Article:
The Wild War to Protect Bluefin Tuna In Libyan Waters, and Obama's Troubling Role
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"It's illegal for the US to use the IRS as a weapon against an organization in collusion with a foreign government," says Watson, whose group has maintained tax-exempt status since 1981. "Obama was making secret deals with Japan. No other president has done this. Every president since Reagan has stood fast on the whaling issue. This is the first administration to swerve. This president has reneged on every offer he ever made for us. I voted for him. That's what really gets me," says Watson, who was a Green Party candidate in Vancouver's 1995 mayoral race.
After last year's Deepwater Horizon oil spill, Watson "wanted to go to the gulf with a boat and clean animals. We were told, 'If you so much as touch an animal that's covered with oil, you'll go to jail.' So we couldn't rescue a single animal, because BP owns Obama. He's an industry guy."
On May 27 of this year, the Obama administration officially declined to grant endangered species status to the Atlantic bluefin.
"At least Republicans are honest," Watson says.
So he battles for tuna, cod, salmon, dolphins and the heavily overfished Chilean seabass, which Watson insists cannot be caught sustainably, no matter what their packaging says at Whole Foods. (He says the word "sustainable" is a euphemism for "business as usual.") He battles for sea cucumbers, whose population has been decimated in the breathtakingly beautiful, mercilessly poached South Pacific. He fights for sharks, as detailed in the gory 2006 documentary Sharkwater. He fights for fur seals, although "I think we won this one. We got the EU to ban seal pelts. Seal pelts are now worthless in Europe."
And because he fights for whales, "Japan treats Sea Shepherd like we're a nation they're at war with. It's sheer arrogance. They think nobody can tell them what to do."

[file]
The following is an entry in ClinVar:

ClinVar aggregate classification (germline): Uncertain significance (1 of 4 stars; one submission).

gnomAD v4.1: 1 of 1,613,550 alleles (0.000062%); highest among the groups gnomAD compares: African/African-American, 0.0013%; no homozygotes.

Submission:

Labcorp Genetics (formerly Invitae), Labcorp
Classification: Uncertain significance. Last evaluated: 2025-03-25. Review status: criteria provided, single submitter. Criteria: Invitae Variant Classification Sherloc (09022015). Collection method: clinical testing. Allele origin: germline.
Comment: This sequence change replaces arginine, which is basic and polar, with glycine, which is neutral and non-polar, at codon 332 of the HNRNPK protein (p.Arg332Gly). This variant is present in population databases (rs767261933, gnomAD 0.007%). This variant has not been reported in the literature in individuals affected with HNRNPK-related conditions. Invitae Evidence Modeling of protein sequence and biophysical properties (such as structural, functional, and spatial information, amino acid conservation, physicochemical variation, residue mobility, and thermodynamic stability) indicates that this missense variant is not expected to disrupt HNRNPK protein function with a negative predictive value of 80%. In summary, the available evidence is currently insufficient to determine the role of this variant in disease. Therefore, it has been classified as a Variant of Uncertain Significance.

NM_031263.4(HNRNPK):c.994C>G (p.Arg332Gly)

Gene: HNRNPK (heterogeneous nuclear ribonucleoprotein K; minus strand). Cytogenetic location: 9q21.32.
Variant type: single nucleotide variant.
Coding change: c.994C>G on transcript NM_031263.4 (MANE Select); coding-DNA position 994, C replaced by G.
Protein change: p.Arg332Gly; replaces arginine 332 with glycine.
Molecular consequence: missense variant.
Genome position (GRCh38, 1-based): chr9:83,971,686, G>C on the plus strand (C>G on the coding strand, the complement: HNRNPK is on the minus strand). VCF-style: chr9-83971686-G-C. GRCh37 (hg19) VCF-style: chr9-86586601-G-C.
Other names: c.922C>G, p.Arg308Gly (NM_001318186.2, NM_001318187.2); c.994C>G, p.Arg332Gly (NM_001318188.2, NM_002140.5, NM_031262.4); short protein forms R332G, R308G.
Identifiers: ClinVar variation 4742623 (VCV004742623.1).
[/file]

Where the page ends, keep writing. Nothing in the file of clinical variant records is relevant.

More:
In 2009, SSCS insiders went undercover at a trendy California sushi restaurant they'd heard served whale to trusted customers. Sneaked-out samples were DNA-identified as whale. The restaurant closed, its owner and chef slammed with federal charges. Last week, a Los Angeles seafood dealer pled guilty to providing the meat.
"But we know there's still a large distribution in whale meat among sushi restaurants in America," Watson says.
"A small group of people will pay a lot of money to eat endangered species. There's a special thrill in ordering something it's a federal crime to eat."
That thrill is alive and well. Mitsubishi Corporation hoards massive quantities of frozen bluefin, hoping to cash in on the species' collapse.
"Mitsubishi has a five-year supply of bluefin," Watson explains. "They'd like to get a ten-year supply, because diminishment translates to scarcity and scarcity translates to higher prices. If they drive the bluefin into extinction, we're looking at a million-dollar fish. So there's no interest in conserving them.
"I call it the economy of extinction."
Whale Wars ' fourth season, which starts this Friday, "will hopefully be our last, because we've succeeded in driving the Japanese whaling fleet out of the Southern Ocean. They can move, but they know we will find them."
So it's on to Libya — and then the Faroe Islands, a North Sea Danish protectorate where thousands of pilot whales are slaughtered every year for sport. In a tradition known as "the Grind," massive quantities of whales — entire pods at a time — are corraled into shallow bays, gaffed, slashed, and slain. The sea turns Clamato-red. The crowds rejoice.
"It's barbaric, a big orgy of slaughter. We've got pictures of people ripping fetuses out of pregnant females for fun."